Petya Mainly a Threat to Unprepared and Unwilling Organizations - Page 2

For companies without any real IT organization, the only real solution is to find an IT contractor with a good track record. Fortunately these are common in most cities. While it costs money to hire a security contractor, it’ll cost a lot less than it will to recover your systems after a malware attack. This really boils down to doing a cost analysis of what it will cost to hire help, versus what it will cost to go out of business, perhaps forever.

Dealing with shadow IT is thornier. There, the IT organization is weak, perhaps intentionally so, and the employees have found ways to do it themselves. It takes a while to overcome the cultural impact of such a situation because some of the employees won’t want to surrender their roles. But if the company is going survive after a malware attack, it’s necessary. Perhaps the best way to overcome cultural barriers is by including the staff that’s doing the shadow IT into the process of creating a real solution.

Then we’re back to the IT department and the excuses, whether they come from the IT managers or a higher level. This may be the time to present the need for improvement to upper management and to do so using real examples from WannaCry and Petya.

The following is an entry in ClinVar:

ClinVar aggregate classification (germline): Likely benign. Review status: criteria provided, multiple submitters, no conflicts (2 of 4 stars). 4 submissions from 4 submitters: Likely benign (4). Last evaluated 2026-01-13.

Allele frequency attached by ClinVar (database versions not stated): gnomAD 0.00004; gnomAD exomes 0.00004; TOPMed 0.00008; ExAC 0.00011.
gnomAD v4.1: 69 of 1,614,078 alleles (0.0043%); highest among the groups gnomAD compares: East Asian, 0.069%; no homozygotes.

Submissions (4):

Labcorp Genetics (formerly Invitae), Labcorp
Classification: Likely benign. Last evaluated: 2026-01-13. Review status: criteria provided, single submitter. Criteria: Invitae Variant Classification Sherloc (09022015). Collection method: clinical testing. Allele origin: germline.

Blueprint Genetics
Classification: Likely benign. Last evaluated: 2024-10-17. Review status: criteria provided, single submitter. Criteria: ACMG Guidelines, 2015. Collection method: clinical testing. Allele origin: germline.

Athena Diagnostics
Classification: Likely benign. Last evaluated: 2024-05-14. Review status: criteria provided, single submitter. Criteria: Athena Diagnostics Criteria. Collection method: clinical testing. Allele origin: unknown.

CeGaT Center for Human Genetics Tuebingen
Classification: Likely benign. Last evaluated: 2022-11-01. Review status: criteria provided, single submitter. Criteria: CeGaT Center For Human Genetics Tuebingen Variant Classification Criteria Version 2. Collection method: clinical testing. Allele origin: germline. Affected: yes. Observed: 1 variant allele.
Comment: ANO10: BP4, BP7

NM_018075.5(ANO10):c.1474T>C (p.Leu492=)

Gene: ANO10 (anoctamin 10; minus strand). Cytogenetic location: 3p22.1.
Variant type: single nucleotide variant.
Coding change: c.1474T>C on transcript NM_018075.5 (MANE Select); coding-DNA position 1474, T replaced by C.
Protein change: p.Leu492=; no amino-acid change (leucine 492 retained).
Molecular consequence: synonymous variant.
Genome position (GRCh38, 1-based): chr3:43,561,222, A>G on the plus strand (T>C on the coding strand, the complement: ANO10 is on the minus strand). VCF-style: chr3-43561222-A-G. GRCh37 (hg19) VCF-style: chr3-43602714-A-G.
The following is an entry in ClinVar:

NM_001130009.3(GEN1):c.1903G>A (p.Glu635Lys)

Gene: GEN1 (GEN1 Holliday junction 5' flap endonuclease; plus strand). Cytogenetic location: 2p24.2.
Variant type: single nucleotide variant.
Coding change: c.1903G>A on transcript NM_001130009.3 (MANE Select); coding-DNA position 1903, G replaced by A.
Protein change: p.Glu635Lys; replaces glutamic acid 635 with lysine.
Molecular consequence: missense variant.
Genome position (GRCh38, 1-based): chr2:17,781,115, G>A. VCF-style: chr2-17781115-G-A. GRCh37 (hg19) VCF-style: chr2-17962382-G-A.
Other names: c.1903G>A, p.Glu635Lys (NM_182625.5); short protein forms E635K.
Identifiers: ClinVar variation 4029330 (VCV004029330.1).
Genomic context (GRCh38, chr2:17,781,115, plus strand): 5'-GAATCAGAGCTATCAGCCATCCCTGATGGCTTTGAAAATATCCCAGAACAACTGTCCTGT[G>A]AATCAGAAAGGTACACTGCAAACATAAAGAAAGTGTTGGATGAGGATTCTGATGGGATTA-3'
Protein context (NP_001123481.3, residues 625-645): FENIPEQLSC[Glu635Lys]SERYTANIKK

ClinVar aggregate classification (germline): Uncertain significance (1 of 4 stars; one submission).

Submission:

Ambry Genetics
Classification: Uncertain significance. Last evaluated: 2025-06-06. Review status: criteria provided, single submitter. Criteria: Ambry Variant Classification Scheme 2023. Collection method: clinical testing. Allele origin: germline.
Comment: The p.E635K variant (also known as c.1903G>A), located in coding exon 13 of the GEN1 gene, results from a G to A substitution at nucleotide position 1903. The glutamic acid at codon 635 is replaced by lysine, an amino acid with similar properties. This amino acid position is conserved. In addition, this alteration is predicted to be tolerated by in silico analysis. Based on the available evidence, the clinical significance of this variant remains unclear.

It’s fairly easy to quantify the cost of such attacks as they would be applied to your company, and to explain how your security, as good as your management thinks it is, isn’t adequate without proper patch management.

If your C-level executives are so focused on the bottom line at the end of the quarter that they can’t see the risk, then it may be possible to point out that they’re willing to pay for locks on the doors and fire suppression in the computer room—unless of course they’re skimping on those too. Then there are really only two possible options, first to find a way to let your investors know the risk and the second is to reduce the risk to you by leaving to find a job at a company willing to support adequate levels of cyber-security.

And that brings us to the last option, which is to remember that skilled and experienced IT staff jobs are going unfilled in vast numbers. Moving to a company that’s not run by idiots may be your best option. But in either case, the time for excuses has ended and it’s now time to actually find a way to fix your enterprise IT vulnerabilities.

Wayne Rash

Wayne Rash

Wayne Rash is a freelance writer and editor with a 35 year history covering technology. He’s a frequent speaker on business, technology issues and enterprise computing. He covers Washington and...